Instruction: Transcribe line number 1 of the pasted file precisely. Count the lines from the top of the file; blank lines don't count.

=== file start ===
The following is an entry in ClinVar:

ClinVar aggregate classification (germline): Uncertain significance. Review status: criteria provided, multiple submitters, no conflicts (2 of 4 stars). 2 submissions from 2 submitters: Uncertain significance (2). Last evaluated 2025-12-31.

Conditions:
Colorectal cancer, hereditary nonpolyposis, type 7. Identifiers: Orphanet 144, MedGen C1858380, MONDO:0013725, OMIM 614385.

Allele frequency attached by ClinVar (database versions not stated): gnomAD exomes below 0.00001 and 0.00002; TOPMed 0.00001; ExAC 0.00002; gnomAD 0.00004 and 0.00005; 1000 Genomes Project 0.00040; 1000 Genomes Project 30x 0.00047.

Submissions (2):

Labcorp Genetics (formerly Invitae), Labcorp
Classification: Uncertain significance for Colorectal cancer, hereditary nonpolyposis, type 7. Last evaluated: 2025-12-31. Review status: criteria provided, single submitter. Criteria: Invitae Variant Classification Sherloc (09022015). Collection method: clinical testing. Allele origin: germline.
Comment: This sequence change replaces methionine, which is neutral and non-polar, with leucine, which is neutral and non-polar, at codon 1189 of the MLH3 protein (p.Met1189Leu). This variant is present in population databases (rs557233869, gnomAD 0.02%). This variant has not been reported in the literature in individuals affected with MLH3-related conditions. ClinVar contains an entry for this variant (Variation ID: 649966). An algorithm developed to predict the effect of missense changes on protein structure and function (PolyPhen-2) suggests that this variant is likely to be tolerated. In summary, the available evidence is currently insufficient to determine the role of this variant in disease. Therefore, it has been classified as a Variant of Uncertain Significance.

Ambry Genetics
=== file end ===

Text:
The following is an entry in ClinVar: